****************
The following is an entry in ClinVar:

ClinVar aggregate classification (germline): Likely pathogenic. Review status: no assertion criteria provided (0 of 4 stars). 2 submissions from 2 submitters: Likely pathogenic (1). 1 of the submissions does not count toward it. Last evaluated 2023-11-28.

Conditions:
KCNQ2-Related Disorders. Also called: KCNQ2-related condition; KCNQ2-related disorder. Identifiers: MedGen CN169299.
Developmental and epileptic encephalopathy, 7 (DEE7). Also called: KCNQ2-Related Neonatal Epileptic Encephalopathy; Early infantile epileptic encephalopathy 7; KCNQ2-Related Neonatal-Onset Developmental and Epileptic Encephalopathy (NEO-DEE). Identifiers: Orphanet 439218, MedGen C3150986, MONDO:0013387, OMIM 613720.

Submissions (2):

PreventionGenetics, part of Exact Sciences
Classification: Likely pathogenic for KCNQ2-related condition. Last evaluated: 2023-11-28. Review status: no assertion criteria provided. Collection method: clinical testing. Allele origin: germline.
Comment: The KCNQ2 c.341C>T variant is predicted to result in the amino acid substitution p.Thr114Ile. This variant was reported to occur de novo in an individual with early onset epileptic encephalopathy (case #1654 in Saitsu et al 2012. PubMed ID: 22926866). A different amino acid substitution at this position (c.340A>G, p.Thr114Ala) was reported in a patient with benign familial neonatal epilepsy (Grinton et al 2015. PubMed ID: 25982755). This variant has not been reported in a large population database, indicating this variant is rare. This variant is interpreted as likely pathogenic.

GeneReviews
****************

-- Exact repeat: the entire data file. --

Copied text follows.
The following is an entry in ClinVar:

ClinVar aggregate classification (germline): Likely pathogenic. Review status: no assertion criteria provided (0 of 4 stars). 2 submissions from 2 submitters: Likely pathogenic (1). 1 of the submissions does not count toward it. Last evaluated 2023-11-28.

Conditions:
KCNQ2-Related Disorders. Also called: KCNQ2-related condition; KCNQ2-related disorder. Identifiers: MedGen CN169299.
Developmental and epileptic encephalopathy, 7 (DEE7). Also called: KCNQ2-Related Neonatal Epileptic Encephalopathy; Early infantile epileptic encephalopathy 7; KCNQ2-Related Neonatal-Onset Developmental and Epileptic Encephalopathy (NEO-DEE). Identifiers: Orphanet 439218, MedGen C3150986, MONDO:0013387, OMIM 613720.

Submissions (2):

PreventionGenetics, part of Exact Sciences
Classification: Likely pathogenic for KCNQ2-related condition. Last evaluated: 2023-11-28. Review status: no assertion criteria provided. Collection method: clinical testing. Allele origin: germline.
Comment: The KCNQ2 c.341C>T variant is predicted to result in the amino acid substitution p.Thr114Ile. This variant was reported to occur de novo in an individual with early onset epileptic encephalopathy (case #1654 in Saitsu et al 2012. PubMed ID: 22926866). A different amino acid substitution at this position (c.340A>G, p.Thr114Ala) was reported in a patient with benign familial neonatal epilepsy (Grinton et al 2015. PubMed ID: 25982755). This variant has not been reported in a large population database, indicating this variant is rare. This variant is interpreted as likely pathogenic.

GeneReviews